8. The section of the arm on a backhoe closest to the tractor.
  9. A gymnastics apparatus similar to a balance beam.
    • 1948, Josephine Tey, Miss Pym Disposes:
      The wooden upright was now standing in the middle of the floor, and the two booms were fitted into its grooved side and hoisted as high as hands could reach. [...] Two by two, one at each end, the students proceeded along the boom, hanging by their hands, monkey-wise. [...] Two by two the students somersaulted upwards on to the high boom, turned to a sitting position sideways, and then slowly stood up on the narrow ledge.

Derived terms[edit]

Related terms[edit]
Translations[edit]
The translations below need to be checked and inserted above into the appropriate translation tables, removing any numbers. Numbers do not necessarily match those in definitions. See instructions at Wiktionary:Entry layout § Translations.

Verb[edit]

boom (third-person singular simple present booms, present participle booming, simple past and past participle boomed)

  1. To extend, or push, with a boom or pole.
    to boom out a sail
    to boom off a boat
  2. (usually with "up" or "down") To raise or lower with a crane boom.

Etymology 3[edit]

Perhaps a figurative development of Etymology 1, above.

Noun[edit]

boom (plural booms)

  1. (economics, business) A period of prosperity, growth, progress, or high market activity.
Antonyms[edit]
Descendants[edit]
  • German: Boom
  • Indonesian: bum
  • Japanese: ブーム (būmu)
  • Polish: boom
Translations[edit]

Verb[edit]

boom (third-person singular simple present booms, present participle booming, simple past and past participle boomed)

  1. (intransitive) To flourish, grow, or progress.
    Synonyms: flourish, prosper
    The population boomed in recent years.
    Business was booming.
    • 2021 March 22, Neil Vigdor; Michael Majchrowicz; Azi Paybarah, quoting Ron DeSantis, “Miami Beach, Overwhelmed by Spring Break, Extends Emergency Curfew”, in The New York Times[2], ISSN 0362-4331:
      “If you look at South Florida right now, this place is booming,” Mr. DeSantis said recently. “Los Angeles isn’t booming. New York City isn’t booming.”
  2. (transitive, dated) To cause to advance rapidly in price.
    to boom railroad or mining shares
Derived terms[edit]
Translations[edit]

Anagrams[edit]


Afrikaans[edit]

Etymology[edit]

From Dutch boom, from Middle Dutch bôom, from Old Dutch bōm, boum, from Proto-Germanic *baumaz.

Pronunciation[edit]

Noun[edit]

boom (plural bome, diminutive boompie)

  1. tree

Dutch[edit]

Etymology 1[edit]

From Middle Dutch bôom, from Old Dutch bōm, from Proto-West Germanic *baum, from Proto-Germanic *baumaz.

Pronunciation[edit]

Noun[edit]

boom m (plural bomen, diminutive boompje n)

  1. tree
  2. any solid, pole-shaped, usually wooden object
    1. beam
    2. mast
      Synonym: mast
    3. boom
      Synonym: giek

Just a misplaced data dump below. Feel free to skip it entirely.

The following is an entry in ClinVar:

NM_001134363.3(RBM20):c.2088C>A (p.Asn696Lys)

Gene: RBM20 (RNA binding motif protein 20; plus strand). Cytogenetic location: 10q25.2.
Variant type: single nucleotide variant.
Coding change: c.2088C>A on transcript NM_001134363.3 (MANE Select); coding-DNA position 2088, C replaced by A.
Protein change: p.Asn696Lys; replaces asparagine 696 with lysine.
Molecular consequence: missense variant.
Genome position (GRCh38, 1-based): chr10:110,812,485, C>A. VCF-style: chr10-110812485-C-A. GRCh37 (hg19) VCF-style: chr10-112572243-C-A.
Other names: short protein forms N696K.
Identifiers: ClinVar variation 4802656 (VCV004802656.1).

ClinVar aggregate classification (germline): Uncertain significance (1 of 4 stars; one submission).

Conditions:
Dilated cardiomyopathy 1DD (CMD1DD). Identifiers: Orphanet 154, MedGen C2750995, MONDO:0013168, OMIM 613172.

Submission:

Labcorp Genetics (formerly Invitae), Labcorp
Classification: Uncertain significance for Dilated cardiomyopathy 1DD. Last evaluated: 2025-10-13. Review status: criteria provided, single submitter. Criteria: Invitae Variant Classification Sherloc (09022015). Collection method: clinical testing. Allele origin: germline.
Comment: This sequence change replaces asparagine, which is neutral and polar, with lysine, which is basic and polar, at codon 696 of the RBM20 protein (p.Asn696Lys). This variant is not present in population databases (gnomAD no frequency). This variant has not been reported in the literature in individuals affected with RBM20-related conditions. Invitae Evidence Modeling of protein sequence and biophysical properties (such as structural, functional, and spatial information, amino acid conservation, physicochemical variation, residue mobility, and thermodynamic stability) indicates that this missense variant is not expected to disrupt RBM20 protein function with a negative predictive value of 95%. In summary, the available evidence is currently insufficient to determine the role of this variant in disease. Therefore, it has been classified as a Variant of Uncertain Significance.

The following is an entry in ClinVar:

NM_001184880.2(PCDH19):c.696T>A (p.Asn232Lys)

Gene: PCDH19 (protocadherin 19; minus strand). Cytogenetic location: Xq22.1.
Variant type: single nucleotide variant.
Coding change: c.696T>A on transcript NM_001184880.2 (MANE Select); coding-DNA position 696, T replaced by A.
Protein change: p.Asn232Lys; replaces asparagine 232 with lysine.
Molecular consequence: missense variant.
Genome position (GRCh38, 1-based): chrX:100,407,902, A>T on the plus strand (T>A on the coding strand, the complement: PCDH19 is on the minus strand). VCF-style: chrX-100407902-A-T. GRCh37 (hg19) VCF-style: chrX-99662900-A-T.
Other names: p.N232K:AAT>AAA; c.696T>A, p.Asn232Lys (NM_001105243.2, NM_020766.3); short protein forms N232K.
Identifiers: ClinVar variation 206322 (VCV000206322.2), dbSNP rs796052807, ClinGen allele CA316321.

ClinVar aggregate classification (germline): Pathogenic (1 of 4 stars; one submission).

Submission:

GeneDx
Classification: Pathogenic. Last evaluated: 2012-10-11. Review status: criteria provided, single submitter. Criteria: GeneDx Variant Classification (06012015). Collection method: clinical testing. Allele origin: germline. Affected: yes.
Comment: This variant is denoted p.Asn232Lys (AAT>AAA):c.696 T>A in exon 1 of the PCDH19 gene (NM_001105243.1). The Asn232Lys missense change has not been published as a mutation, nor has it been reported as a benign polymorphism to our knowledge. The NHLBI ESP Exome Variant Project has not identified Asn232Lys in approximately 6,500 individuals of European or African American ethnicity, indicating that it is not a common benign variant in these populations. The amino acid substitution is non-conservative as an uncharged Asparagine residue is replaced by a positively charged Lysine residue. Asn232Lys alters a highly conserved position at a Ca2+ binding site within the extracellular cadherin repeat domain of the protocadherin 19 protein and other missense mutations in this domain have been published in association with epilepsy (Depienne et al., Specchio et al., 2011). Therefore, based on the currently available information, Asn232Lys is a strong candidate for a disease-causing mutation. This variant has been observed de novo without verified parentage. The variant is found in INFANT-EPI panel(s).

Derived terms[edit]
Descendants[edit]
  • Afrikaans: boom
  • Berbice Creole Dutch: bom
  • Jersey Dutch: bôm
  • Negerhollands: bom, boom
    • Virgin Islands Creole: bom (archaic)
  • Skepi Creole Dutch: bom, boom
  • English: boom
  • Indonesian: bom (tree, pole), bum
  • Sranan Tongo: bon

Etymology 2[edit]

Borrowed from English boom.

Pronunciation[edit]

  • IPA(key): /buːm/
  • Hyphenation: boom

Noun[edit]

boom m (plural booms, diminutive boompje n)

  1. boom, as in a market explosion
Derived terms[edit]

References[edit]

  • M. J. Koenen & J. Endepols, Verklarend Handwoordenboek der Nederlandse Taal (tevens Vreemde-woordentolk), Groningen, Wolters-Noordhoff, 1969 (26th edition) [Dutch dictionary in Dutch]

See also[edit]


French[edit]

Alternative forms[edit]

Etymology[edit]

Borrowed from English boom.

Pronunciation[edit]

Noun[edit]

boom m (plural booms)

  1. boom (dramatically fast increase)

Derived terms[edit]


Italian[edit]

Etymology[edit]

Borrowed from English boom, from Dutch boom - see above.

Pronunciation[edit]

Noun[edit]

boom m (invariable)

  1. a boom (sound)
  2. a boom, rapid expansion
  3. a boom (crane)

Middle Dutch[edit]

Etymology[edit]

From Old Dutch bōm, from Proto-West Germanic *baum.

Noun[edit]

bôom m

  1. tree
  2. beam, pole
  3. boom barrier

Inflection[edit]

This noun needs an inflection-table template.

Descendants[edit]

Further reading[edit]


Polish[edit]

Polish Wikipedia has an article on:
Wikipedia pl

Etymology[edit]

From English boom.

Pronunciation[edit]

  • IPA(key): //bum// invalid IPA characters (//)

Noun[edit]

boom m inan

  1. (economics, business) boom (period of prosperity)
  2. boom (rapid expansion or increase)

Declension[edit]

Further reading[edit]

  • boom in Wielki słownik języka polskiego, Instytut Języka Polskiego PAN
  • boom in Polish dictionaries at PWN

Portuguese[edit]

Etymology[edit]

Borrowed from English boom.

Noun[edit]

boom m (plural booms)

  1. (economics, business) boom (period of prosperity)

Spanish[edit]

Etymology[edit]

Borrowed from English boom.

Noun[edit]

boom m (plural booms)

  1. boom (period of prosperity or high market activity)

See also[edit]